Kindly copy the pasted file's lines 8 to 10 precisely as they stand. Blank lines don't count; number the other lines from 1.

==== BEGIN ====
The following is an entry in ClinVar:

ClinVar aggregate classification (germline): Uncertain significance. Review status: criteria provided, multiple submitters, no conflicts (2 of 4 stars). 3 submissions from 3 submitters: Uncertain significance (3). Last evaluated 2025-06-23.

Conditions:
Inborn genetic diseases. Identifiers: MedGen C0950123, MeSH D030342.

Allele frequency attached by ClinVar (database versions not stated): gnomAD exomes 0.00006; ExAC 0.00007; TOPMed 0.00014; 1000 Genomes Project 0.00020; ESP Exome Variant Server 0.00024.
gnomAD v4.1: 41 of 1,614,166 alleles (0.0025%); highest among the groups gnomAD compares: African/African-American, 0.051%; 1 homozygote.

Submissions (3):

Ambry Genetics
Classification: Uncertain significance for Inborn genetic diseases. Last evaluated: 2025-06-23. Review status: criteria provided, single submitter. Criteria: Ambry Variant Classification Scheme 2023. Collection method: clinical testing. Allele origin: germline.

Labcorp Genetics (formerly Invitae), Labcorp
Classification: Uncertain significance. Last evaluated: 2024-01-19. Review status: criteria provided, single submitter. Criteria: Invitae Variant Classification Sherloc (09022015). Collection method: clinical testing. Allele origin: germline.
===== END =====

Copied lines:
Ambry Genetics
Classification: Uncertain significance for Inborn genetic diseases. Last evaluated: 2025-06-23. Review status: criteria provided, single submitter. Criteria: Ambry Variant Classification Scheme 2023. Collection method: clinical testing. Allele origin: germline.

Labcorp Genetics (formerly Invitae), Labcorp